Philip Morris Cleared on $1.5B Smoking Case

     ST. LOUIS – A city jury found in favor of Philip Morris on Thursday in a $1.5 billion class action filed 16 years ago by cigarette smokers.
     The class claimed the tobacco giant deceived them into believing light cigarettes were safer than regular cigarettes. The lawsuit was first filed in 2000.
     The class claimed that light cigarette packages promised lower tar and nicotine but were made from the same tobacco as regular cigarettes, and were in fact more dangerous for consumers.
     Philip Morris lawyers argued that the cigarettes did contain less tobacco than Marlboro Reds, more ventilation and a longer filter.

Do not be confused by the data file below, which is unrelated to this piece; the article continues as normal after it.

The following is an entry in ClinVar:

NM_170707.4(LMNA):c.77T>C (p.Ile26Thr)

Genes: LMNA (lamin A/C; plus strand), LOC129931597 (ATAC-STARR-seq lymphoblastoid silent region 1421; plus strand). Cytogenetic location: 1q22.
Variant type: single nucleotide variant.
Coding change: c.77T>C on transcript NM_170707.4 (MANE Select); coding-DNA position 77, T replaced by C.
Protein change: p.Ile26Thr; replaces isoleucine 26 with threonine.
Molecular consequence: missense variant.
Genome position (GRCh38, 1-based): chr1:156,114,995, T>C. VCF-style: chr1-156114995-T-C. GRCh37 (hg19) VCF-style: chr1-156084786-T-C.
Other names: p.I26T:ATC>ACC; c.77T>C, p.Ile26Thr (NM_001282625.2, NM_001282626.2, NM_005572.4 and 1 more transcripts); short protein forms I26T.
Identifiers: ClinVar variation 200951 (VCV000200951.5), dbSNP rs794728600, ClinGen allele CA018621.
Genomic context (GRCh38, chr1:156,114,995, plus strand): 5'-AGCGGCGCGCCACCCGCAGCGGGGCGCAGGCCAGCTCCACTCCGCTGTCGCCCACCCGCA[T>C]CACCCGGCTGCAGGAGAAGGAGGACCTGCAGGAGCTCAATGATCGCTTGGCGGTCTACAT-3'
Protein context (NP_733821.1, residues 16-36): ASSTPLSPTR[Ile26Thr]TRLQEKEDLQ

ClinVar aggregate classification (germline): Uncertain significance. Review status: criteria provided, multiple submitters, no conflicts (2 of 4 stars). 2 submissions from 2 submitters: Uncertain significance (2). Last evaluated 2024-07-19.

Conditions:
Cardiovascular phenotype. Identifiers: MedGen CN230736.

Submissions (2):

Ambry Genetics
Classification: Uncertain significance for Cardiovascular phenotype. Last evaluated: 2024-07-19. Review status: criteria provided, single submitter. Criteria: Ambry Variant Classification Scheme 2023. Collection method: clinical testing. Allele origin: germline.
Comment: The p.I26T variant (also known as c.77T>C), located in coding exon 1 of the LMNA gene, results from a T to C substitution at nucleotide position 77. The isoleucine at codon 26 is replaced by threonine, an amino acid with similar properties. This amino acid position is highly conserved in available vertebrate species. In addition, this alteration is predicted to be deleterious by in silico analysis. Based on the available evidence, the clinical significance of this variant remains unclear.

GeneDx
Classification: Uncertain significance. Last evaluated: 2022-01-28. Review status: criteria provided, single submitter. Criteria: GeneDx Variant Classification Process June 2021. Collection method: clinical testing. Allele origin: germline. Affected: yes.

Jurors did not have to determine whether the class relied on the representations – just whether the deception occurred through “evil motive” or “reckless indifference to the rights of others,” the St. Louis Post-Dispatch reported.
     There were no personal injury claims made by the class.
     This was the second time St. Louis jurors heard the case. In October 2011, a city jury announced they were deadlocked 8-4 on the side of the plaintiff. In Missouri, nine votes are needed for a civil verdict.
     The outcome would have affected Missouri smokers who bought and smoked Marlboro Lights between Feb. 14, 1995 and Dec. 31, 2003. About 700 million packs of those cigarettes were sold in Missouri during that time, the Post-Dispatch reported.

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